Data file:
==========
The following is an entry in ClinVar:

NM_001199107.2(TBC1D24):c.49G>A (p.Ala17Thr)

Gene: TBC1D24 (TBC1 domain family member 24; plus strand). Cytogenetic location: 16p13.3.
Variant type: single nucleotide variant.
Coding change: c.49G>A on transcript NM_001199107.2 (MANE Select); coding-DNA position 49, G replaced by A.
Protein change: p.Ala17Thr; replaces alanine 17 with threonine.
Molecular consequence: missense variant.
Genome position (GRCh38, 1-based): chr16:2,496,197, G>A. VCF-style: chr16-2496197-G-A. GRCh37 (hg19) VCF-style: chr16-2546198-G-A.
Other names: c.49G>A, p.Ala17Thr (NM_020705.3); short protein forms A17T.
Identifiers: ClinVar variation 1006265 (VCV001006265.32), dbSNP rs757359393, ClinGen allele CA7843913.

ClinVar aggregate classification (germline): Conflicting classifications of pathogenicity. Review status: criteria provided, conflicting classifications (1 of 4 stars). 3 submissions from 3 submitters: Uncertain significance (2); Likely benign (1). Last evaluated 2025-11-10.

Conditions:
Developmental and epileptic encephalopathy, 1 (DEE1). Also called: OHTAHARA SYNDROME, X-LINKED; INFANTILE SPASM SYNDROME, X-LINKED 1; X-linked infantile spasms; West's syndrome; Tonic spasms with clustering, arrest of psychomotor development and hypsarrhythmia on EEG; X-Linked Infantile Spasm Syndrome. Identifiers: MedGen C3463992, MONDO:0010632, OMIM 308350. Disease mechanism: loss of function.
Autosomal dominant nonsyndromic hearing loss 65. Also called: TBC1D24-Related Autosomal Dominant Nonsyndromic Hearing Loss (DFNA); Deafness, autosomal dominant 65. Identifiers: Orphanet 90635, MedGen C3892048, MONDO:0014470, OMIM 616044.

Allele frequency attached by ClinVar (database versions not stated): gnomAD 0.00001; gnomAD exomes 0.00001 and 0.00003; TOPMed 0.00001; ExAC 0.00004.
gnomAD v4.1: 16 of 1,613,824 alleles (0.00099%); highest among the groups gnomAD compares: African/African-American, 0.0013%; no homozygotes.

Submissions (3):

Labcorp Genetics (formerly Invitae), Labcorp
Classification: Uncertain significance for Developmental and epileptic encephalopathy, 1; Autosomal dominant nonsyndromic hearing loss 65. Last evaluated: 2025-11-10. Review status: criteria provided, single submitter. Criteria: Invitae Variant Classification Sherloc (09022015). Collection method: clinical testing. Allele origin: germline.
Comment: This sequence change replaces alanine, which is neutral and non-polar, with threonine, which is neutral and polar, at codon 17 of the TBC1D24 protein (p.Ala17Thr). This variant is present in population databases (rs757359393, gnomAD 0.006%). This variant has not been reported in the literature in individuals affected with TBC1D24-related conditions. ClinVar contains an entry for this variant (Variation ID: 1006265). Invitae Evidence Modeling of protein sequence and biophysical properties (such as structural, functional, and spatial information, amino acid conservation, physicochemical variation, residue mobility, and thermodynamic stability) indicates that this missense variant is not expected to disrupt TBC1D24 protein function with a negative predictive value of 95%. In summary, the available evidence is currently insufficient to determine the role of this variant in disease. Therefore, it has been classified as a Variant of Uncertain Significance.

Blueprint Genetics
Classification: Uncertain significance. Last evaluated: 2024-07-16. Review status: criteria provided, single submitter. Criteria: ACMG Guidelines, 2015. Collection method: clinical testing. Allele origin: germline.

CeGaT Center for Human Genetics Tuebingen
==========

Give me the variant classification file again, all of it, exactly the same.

The following is an entry in ClinVar:

NM_001199107.2(TBC1D24):c.49G>A (p.Ala17Thr)

Gene: TBC1D24 (TBC1 domain family member 24; plus strand). Cytogenetic location: 16p13.3.
Variant type: single nucleotide variant.
Coding change: c.49G>A on transcript NM_001199107.2 (MANE Select); coding-DNA position 49, G replaced by A.
Protein change: p.Ala17Thr; replaces alanine 17 with threonine.
Molecular consequence: missense variant.
Genome position (GRCh38, 1-based): chr16:2,496,197, G>A. VCF-style: chr16-2496197-G-A. GRCh37 (hg19) VCF-style: chr16-2546198-G-A.
Other names: c.49G>A, p.Ala17Thr (NM_020705.3); short protein forms A17T.
Identifiers: ClinVar variation 1006265 (VCV001006265.32), dbSNP rs757359393, ClinGen allele CA7843913.

ClinVar aggregate classification (germline): Conflicting classifications of pathogenicity. Review status: criteria provided, conflicting classifications (1 of 4 stars). 3 submissions from 3 submitters: Uncertain significance (2); Likely benign (1). Last evaluated 2025-11-10.

Conditions:
Developmental and epileptic encephalopathy, 1 (DEE1). Also called: OHTAHARA SYNDROME, X-LINKED; INFANTILE SPASM SYNDROME, X-LINKED 1; X-linked infantile spasms; West's syndrome; Tonic spasms with clustering, arrest of psychomotor development and hypsarrhythmia on EEG; X-Linked Infantile Spasm Syndrome. Identifiers: MedGen C3463992, MONDO:0010632, OMIM 308350. Disease mechanism: loss of function.
Autosomal dominant nonsyndromic hearing loss 65. Also called: TBC1D24-Related Autosomal Dominant Nonsyndromic Hearing Loss (DFNA); Deafness, autosomal dominant 65. Identifiers: Orphanet 90635, MedGen C3892048, MONDO:0014470, OMIM 616044.

Allele frequency attached by ClinVar (database versions not stated): gnomAD 0.00001; gnomAD exomes 0.00001 and 0.00003; TOPMed 0.00001; ExAC 0.00004.
gnomAD v4.1: 16 of 1,613,824 alleles (0.00099%); highest among the groups gnomAD compares: African/African-American, 0.0013%; no homozygotes.

Submissions (3):

Labcorp Genetics (formerly Invitae), Labcorp
Classification: Uncertain significance for Developmental and epileptic encephalopathy, 1; Autosomal dominant nonsyndromic hearing loss 65. Last evaluated: 2025-11-10. Review status: criteria provided, single submitter. Criteria: Invitae Variant Classification Sherloc (09022015). Collection method: clinical testing. Allele origin: germline.
Comment: This sequence change replaces alanine, which is neutral and non-polar, with threonine, which is neutral and polar, at codon 17 of the TBC1D24 protein (p.Ala17Thr). This variant is present in population databases (rs757359393, gnomAD 0.006%). This variant has not been reported in the literature in individuals affected with TBC1D24-related conditions. ClinVar contains an entry for this variant (Variation ID: 1006265). Invitae Evidence Modeling of protein sequence and biophysical properties (such as structural, functional, and spatial information, amino acid conservation, physicochemical variation, residue mobility, and thermodynamic stability) indicates that this missense variant is not expected to disrupt TBC1D24 protein function with a negative predictive value of 95%. In summary, the available evidence is currently insufficient to determine the role of this variant in disease. Therefore, it has been classified as a Variant of Uncertain Significance.

Blueprint Genetics
Classification: Uncertain significance. Last evaluated: 2024-07-16. Review status: criteria provided, single submitter. Criteria: ACMG Guidelines, 2015. Collection method: clinical testing. Allele origin: germline.

CeGaT Center for Human Genetics Tuebingen